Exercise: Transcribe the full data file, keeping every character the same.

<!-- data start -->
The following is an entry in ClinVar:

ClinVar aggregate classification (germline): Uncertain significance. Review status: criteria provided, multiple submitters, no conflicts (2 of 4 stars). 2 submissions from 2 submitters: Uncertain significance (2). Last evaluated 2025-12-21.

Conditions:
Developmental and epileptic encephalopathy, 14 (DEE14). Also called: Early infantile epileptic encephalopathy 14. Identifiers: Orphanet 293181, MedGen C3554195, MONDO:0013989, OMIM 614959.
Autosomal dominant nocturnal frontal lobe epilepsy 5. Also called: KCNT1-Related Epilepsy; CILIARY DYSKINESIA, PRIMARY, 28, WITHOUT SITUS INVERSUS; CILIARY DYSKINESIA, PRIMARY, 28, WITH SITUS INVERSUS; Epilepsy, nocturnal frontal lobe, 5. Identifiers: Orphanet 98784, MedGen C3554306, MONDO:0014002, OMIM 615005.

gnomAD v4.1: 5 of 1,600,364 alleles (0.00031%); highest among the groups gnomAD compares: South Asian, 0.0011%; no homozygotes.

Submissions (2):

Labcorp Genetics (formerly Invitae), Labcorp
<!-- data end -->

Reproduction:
The following is an entry in ClinVar:

ClinVar aggregate classification (germline): Uncertain significance. Review status: criteria provided, multiple submitters, no conflicts (2 of 4 stars). 2 submissions from 2 submitters: Uncertain significance (2). Last evaluated 2025-12-21.

Conditions:
Developmental and epileptic encephalopathy, 14 (DEE14). Also called: Early infantile epileptic encephalopathy 14. Identifiers: Orphanet 293181, MedGen C3554195, MONDO:0013989, OMIM 614959.
Autosomal dominant nocturnal frontal lobe epilepsy 5. Also called: KCNT1-Related Epilepsy; CILIARY DYSKINESIA, PRIMARY, 28, WITHOUT SITUS INVERSUS; CILIARY DYSKINESIA, PRIMARY, 28, WITH SITUS INVERSUS; Epilepsy, nocturnal frontal lobe, 5. Identifiers: Orphanet 98784, MedGen C3554306, MONDO:0014002, OMIM 615005.

gnomAD v4.1: 5 of 1,600,364 alleles (0.00031%); highest among the groups gnomAD compares: South Asian, 0.0011%; no homozygotes.

Submissions (2):

Labcorp Genetics (formerly Invitae), Labcorp